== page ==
Some have reported that Lockdown raised its port-watch alarms almost immediately after installation. Is the company contacting their machines after they install Lockdown, in order to to produce alarms which will worry the user and convince him that Lockdown is providing vital protection?

(By the way, if you happen to discover that you actually have a trojan in your system, you should know that most trojans can be removed by following simple instructions which are widely available on the Web, or by using free utilities. It is rarely necessary to spend any money at all to deal with a trojan. All you need is the right information.)

Persons who have encountered "Scott Davis" or any other individual who promotes Lockdown2000 similarly, are encouraged to contact me. I remain interested in the assistance of victims to document these encounters more comprehensively.

I would appreciate full copies, including headers, of any emails you've received. Addresses Paris has used include:

(The email address is bogus; the domain exists but it is not functional and it has no mail service.)

I'll add to this list as further information arrives.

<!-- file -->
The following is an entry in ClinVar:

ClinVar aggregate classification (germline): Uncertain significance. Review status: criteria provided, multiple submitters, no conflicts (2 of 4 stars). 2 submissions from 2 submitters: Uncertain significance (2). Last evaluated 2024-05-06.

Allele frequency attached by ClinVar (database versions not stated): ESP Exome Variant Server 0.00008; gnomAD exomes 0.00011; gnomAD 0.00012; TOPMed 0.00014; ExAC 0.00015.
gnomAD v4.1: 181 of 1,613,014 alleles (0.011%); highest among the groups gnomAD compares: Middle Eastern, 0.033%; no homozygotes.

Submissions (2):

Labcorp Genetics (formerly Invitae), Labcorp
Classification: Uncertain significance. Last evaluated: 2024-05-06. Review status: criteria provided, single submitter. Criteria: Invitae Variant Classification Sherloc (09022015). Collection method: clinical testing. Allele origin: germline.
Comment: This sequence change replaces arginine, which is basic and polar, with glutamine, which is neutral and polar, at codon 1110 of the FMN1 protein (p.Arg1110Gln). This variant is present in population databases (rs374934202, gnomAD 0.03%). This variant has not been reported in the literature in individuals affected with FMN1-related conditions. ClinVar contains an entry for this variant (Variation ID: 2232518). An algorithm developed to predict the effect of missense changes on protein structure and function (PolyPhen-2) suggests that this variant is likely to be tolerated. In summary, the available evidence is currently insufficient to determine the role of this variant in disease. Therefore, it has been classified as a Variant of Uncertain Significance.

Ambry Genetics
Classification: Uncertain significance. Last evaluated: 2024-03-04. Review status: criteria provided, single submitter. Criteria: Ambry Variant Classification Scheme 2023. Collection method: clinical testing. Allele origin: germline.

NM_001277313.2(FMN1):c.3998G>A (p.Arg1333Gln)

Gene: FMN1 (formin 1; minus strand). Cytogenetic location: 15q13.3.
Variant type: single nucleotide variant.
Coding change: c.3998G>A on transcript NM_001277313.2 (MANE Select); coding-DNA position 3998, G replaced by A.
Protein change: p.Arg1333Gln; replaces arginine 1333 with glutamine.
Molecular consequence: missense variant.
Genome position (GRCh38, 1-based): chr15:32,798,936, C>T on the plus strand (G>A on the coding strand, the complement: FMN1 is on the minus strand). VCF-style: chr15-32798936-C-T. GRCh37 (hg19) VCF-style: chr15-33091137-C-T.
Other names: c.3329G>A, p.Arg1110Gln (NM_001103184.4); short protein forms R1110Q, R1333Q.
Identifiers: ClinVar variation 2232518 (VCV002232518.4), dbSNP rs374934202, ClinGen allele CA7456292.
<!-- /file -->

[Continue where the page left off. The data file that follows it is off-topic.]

Two of the ICQ User ID Numbers (UINs) of "Scott Davis" are 28088062 and 3347486. ICQ's listings for this individual can be found at and Bear in mind, an ICQ user can use any name he pleases, and may easily maintain multiple UINs. It is entirely possible Paris maintains accounts under other names as well.

I consider it likely that Michael ("Scott Davis") Paris will change the contents of his ICQ listings in response to my publication of this webpage. So I have reproduced the listings as they currently appear (28 August 1999). The first, for UIN 28088062, shows his nickname as -- it's possible he tries to pass himself off as some sort of ICQ helpdesk official.

The second listing, for UIN 3347486, contains some identical information, but he claims to live in Boston, Massachusetts. Paris apparently lives in nearby New Hampshire -- but his ISP is based in Boston; which fact renders the false address credible if his IP address happens to be traced. When using this persona, Paris' nickname is WinHelp.

Michael Paris is not there to help others. A little bit of good advice would help people far more than his product does.

Perhaps you're wondering if an individual who contacted you is actually Michael Paris. There's a way you might find out if you received any email from him. Check the originating addresses in the email's headers. If you see the name or an IP number starting with 24.128, then you can consider it likely that the actual sender was Michael Paris. That's his usual ISP. However, Paris may be using other accounts or mailservers. It's also possible some of his resellers may be using similar methods.

Remember: someone who recommends Lockdown2000 may be making money on the sale. Paris pays about half the proceeds to resellers, and anyone can be a reseller. Lockdown2000 has few unpaid advocates, if any.

More on Michael Paris

The Lockdown Website (Caution)